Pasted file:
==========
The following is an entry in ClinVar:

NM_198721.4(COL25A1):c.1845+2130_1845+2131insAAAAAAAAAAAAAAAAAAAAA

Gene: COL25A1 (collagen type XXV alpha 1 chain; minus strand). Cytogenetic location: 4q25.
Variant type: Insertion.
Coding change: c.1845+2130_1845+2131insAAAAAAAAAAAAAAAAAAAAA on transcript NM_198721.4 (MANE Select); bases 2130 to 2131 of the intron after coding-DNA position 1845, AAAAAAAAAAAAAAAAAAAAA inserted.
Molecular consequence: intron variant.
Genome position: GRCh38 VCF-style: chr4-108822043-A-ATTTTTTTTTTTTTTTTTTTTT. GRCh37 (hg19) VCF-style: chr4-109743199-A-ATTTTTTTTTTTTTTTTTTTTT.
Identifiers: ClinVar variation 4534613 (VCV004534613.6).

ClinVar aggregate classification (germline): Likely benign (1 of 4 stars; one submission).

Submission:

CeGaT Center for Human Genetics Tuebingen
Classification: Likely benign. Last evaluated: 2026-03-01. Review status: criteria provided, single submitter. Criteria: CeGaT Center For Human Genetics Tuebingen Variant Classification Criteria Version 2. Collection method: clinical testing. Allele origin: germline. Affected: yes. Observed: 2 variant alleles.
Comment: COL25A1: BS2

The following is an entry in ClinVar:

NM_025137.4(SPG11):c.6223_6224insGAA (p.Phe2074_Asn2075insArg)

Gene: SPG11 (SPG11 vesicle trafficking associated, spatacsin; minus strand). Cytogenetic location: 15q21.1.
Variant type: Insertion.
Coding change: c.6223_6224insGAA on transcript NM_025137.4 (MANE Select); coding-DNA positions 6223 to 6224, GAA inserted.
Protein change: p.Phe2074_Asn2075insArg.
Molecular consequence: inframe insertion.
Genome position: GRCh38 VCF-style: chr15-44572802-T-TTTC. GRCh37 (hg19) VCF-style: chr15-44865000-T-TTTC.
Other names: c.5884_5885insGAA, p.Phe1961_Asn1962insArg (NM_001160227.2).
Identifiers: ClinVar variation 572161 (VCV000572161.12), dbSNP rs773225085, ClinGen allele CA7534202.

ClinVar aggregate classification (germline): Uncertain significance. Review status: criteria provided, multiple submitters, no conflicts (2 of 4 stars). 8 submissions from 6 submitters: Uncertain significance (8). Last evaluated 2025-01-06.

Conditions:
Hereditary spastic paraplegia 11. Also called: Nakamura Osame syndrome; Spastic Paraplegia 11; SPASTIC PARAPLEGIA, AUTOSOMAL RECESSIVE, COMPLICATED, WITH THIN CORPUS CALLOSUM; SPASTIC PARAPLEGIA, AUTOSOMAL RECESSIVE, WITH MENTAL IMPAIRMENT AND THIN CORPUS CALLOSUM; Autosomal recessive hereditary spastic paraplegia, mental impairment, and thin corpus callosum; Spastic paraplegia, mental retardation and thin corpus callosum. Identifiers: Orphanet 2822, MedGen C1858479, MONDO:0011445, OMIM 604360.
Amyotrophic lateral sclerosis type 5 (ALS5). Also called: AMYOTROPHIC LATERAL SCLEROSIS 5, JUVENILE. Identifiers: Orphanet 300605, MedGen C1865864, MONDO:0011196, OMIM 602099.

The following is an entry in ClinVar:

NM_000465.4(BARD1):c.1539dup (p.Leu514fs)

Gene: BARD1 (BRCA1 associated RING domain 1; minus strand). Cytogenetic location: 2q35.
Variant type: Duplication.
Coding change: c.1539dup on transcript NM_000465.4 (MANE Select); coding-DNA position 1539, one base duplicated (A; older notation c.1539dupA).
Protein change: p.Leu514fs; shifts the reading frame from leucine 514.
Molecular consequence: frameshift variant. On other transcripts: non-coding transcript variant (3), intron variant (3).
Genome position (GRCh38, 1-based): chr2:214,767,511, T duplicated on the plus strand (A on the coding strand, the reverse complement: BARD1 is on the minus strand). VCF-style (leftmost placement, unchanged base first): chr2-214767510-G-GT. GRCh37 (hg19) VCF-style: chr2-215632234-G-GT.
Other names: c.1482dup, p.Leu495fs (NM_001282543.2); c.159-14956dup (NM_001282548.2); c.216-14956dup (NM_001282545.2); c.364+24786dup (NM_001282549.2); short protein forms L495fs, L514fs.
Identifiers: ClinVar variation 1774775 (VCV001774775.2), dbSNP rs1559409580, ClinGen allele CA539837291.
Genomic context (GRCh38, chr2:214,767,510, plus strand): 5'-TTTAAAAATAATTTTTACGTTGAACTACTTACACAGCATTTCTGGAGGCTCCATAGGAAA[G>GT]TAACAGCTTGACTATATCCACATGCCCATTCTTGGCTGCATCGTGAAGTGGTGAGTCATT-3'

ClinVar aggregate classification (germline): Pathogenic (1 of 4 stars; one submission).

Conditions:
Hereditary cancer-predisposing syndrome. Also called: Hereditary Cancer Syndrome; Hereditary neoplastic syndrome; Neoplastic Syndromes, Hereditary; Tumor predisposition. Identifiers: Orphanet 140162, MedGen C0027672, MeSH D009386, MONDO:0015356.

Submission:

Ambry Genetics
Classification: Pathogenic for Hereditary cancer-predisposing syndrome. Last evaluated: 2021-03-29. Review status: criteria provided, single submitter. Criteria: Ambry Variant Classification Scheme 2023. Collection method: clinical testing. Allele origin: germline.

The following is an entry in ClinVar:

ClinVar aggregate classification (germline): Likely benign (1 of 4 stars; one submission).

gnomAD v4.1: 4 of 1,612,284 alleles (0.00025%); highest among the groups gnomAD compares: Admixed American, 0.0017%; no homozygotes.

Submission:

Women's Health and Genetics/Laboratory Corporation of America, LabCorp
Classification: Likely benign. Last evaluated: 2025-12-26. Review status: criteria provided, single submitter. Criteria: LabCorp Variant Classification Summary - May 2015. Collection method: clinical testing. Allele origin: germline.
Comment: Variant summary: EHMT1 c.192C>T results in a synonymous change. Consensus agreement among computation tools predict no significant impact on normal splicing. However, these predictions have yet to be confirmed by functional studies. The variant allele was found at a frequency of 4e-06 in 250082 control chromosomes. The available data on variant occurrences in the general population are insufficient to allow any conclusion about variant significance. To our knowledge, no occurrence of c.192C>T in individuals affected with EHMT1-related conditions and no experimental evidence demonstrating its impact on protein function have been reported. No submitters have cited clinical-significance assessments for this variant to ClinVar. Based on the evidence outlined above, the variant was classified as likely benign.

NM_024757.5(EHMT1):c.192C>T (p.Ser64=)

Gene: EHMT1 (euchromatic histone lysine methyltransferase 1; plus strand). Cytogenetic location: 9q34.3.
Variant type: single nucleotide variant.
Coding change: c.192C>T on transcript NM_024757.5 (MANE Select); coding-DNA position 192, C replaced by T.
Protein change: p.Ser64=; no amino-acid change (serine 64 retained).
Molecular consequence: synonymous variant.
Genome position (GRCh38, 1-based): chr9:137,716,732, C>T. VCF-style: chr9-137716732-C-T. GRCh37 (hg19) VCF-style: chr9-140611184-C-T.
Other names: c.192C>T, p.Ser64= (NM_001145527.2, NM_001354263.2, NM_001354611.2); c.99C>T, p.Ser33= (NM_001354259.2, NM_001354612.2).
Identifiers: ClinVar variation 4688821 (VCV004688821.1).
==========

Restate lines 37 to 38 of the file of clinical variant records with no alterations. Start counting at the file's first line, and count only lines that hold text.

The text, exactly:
Identifiers: ClinVar variation 1774775 (VCV001774775.2), dbSNP rs1559409580, ClinGen allele CA539837291.
Genomic context (GRCh38, chr2:214,767,510, plus strand): 5'-TTTAAAAATAATTTTTACGTTGAACTACTTACACAGCATTTCTGGAGGCTCCATAGGAAA[G>GT]TAACAGCTTGACTATATCCACATGCCCATTCTTGGCTGCATCGTGAAGTGGTGAGTCATT-3'